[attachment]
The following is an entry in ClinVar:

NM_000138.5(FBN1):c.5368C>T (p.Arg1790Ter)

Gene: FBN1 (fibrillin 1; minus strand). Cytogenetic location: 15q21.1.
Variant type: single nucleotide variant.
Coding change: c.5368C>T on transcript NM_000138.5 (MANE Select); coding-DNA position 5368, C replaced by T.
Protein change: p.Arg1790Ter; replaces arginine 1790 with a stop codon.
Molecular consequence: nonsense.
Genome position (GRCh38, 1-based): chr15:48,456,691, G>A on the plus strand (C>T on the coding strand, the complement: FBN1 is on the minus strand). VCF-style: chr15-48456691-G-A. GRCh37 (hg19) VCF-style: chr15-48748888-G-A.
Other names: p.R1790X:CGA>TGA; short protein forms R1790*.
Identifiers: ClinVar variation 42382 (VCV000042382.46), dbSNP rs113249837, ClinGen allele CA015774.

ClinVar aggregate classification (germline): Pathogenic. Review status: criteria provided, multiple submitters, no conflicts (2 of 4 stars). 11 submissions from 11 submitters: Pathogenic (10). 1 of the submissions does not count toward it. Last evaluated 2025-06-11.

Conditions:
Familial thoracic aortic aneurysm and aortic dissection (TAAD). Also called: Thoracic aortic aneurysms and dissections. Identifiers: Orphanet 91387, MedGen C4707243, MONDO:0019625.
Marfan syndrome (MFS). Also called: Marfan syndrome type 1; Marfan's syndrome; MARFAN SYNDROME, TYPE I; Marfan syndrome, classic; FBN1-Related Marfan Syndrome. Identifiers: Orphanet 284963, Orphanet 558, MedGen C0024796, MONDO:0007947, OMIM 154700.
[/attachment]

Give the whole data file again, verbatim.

The following is an entry in ClinVar:

NM_000138.5(FBN1):c.5368C>T (p.Arg1790Ter)

Gene: FBN1 (fibrillin 1; minus strand). Cytogenetic location: 15q21.1.
Variant type: single nucleotide variant.
Coding change: c.5368C>T on transcript NM_000138.5 (MANE Select); coding-DNA position 5368, C replaced by T.
Protein change: p.Arg1790Ter; replaces arginine 1790 with a stop codon.
Molecular consequence: nonsense.
Genome position (GRCh38, 1-based): chr15:48,456,691, G>A on the plus strand (C>T on the coding strand, the complement: FBN1 is on the minus strand). VCF-style: chr15-48456691-G-A. GRCh37 (hg19) VCF-style: chr15-48748888-G-A.
Other names: p.R1790X:CGA>TGA; short protein forms R1790*.
Identifiers: ClinVar variation 42382 (VCV000042382.46), dbSNP rs113249837, ClinGen allele CA015774.

ClinVar aggregate classification (germline): Pathogenic. Review status: criteria provided, multiple submitters, no conflicts (2 of 4 stars). 11 submissions from 11 submitters: Pathogenic (10). 1 of the submissions does not count toward it. Last evaluated 2025-06-11.

Conditions:
Familial thoracic aortic aneurysm and aortic dissection (TAAD). Also called: Thoracic aortic aneurysms and dissections. Identifiers: Orphanet 91387, MedGen C4707243, MONDO:0019625.
Marfan syndrome (MFS). Also called: Marfan syndrome type 1; Marfan's syndrome; MARFAN SYNDROME, TYPE I; Marfan syndrome, classic; FBN1-Related Marfan Syndrome. Identifiers: Orphanet 284963, Orphanet 558, MedGen C0024796, MONDO:0007947, OMIM 154700.